Electrical Impedance in Car Audio Circuits

Here we put impedance in the spotlight. More accurately, we should refer to it as Electrical Impedance as other kinds do exist. In fact, the word itself is derived from the verb “impede” which means to restrict or obstruct.

Electrical impedance is often mistaken for electrical resistance but differs insofar as it relates to alternating current or a voltage waveform that changes from one state to another as in audio signals. As resistance is directly proportional to voltage, this is not a reliable measure in an audio circuit where the voltage is changing all of the time.

Electrical impedance is crucial when matching speakers to amplifiers. Unlike other specifications we have spoken about in the last few months, it does not necessarily say anything at all about quality of reproduction it simply determines whether a combination of equipment will work together. In a speaker system, impedance is important to system designers. Many a young DIY installer has fallen into the trap of connecting two or more subwoofers together to obtain more noise. This is of course possible but the manner in which they are connected will ultimately affect the impedance of the load presented to the amplifier.

A quick analogy might be helpful here. If you imagine trying to push a small car a short distanced along a flat road, wearing your normal day shoes. It will take effort to get the car moving. You will need traction so that your effort goes into moving the car. Now imagine doing the same thing wearing roller skates. In this case, the high impedance offered by the vehicle will overcome the relatively low impedance offered by the roller skate wearer. The opposite would also be true so, if the car is very, very light, and four people are employed to push it, they will probably all fall on their noses while the car flies forward at a rate of knots.

Audio systems are similar in their response to impedance matching. If the load does not offer enough impedance, the amplifier will fall flat on its nose. This happens when speakers are connected together in parallel – see figure below:

In this case, the two 8 Ohm speakers connected in parallel offer a load of 4 Ohms to the amplifier. If the amplifier is capable of coping with a 4 Ohm load then all will be well and more output will be realised from the amplifier. If not, it will most likely get too hot and switch off. If not properly protected against such eventualities it could even catch fire!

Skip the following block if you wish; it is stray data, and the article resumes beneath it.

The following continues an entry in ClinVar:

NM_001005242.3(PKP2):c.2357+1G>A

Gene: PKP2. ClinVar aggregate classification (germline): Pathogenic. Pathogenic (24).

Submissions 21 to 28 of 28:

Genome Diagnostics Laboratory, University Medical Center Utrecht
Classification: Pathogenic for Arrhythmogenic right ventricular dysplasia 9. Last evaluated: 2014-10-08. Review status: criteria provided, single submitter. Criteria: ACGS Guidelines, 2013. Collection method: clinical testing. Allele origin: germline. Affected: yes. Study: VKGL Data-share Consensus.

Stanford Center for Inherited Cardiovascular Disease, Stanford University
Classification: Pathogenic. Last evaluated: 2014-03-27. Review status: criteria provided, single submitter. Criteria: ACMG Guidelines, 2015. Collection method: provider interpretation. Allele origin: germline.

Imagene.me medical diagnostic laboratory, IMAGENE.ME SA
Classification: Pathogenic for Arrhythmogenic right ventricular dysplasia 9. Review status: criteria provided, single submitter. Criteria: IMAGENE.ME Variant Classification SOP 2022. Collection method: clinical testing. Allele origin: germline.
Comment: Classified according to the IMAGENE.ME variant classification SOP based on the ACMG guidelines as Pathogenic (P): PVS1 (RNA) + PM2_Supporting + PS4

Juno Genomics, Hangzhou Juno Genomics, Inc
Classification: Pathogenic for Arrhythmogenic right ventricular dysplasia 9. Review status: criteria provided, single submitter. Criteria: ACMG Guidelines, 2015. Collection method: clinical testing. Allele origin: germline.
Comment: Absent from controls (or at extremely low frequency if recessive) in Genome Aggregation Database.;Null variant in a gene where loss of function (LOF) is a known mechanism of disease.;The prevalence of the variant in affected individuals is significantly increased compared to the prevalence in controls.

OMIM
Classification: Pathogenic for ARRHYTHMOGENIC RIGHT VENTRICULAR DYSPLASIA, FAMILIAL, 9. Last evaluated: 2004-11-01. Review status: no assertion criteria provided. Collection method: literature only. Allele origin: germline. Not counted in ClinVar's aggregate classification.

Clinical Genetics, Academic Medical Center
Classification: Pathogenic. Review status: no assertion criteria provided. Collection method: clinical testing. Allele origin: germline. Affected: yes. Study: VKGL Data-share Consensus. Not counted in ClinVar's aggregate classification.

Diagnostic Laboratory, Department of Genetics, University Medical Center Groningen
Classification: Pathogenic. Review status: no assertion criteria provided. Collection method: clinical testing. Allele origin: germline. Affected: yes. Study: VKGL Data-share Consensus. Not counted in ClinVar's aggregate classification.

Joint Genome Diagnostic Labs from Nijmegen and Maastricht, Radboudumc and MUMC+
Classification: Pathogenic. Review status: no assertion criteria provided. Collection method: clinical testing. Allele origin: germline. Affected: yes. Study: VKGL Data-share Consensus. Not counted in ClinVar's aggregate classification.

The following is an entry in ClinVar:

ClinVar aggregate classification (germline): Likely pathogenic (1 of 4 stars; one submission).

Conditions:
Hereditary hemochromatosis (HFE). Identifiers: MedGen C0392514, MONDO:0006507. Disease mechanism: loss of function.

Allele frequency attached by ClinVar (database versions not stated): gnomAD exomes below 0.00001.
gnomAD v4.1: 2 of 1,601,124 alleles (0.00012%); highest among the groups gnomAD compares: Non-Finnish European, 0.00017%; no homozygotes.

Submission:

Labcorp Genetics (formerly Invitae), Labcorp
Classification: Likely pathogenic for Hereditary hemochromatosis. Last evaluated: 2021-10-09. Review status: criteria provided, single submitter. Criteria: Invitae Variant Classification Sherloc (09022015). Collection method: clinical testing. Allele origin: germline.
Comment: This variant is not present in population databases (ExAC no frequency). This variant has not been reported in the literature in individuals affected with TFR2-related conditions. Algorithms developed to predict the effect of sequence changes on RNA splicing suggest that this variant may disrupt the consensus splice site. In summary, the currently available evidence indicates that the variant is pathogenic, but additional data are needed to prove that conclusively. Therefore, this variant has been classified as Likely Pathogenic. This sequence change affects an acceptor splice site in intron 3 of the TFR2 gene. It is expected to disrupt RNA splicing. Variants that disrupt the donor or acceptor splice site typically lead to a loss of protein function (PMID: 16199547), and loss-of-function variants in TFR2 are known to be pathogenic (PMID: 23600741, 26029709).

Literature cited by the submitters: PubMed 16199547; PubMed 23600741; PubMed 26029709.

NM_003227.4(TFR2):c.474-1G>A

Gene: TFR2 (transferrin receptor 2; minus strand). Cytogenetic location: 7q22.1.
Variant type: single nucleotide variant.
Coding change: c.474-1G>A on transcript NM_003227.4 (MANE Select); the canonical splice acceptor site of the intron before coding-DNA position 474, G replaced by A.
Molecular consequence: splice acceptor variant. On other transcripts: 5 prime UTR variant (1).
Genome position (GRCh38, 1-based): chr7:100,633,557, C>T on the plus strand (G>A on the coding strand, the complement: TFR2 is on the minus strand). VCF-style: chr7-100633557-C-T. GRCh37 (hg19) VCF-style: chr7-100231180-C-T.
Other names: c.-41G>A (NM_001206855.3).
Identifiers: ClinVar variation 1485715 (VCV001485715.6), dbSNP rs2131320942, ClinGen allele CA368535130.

The opposite scenario is where speakers are connected in series:

In this instance, the impedance of one speaker is added to the other. The result will be a larger impedance to the amplifier and reduced output – Like trying to push our car above, with the handbrake on!

Both of these methods are employed on a regular basis but there are pitfalls. Although it would be acceptable to wire multiple speakers in either configuration, this can only be achieved in a safe way with speakers of the same impedance. Close matching is also recommended as even minor variations can lead to the load not being shared equally between speakers. This may detract from performance.

Wiring speakers in parallel to achieve more power is not necessarily recommended and we would always recommend that each speaker receives its own amplifier output if possible. Having said this, if you stick with a high quality manufacturer then you should be in safe hands a suggested by this chart provided by Hertz:

These days, the sheer breadth of available equipment should allow systems to be designed that optimise an amplifier’s output with the load presented by the speaker. This is not only a safer approach, but will often result in higher fidelity.

As always, we recommend you consult with your local FOUR MASTER and preferably have them help design and install your system for you.

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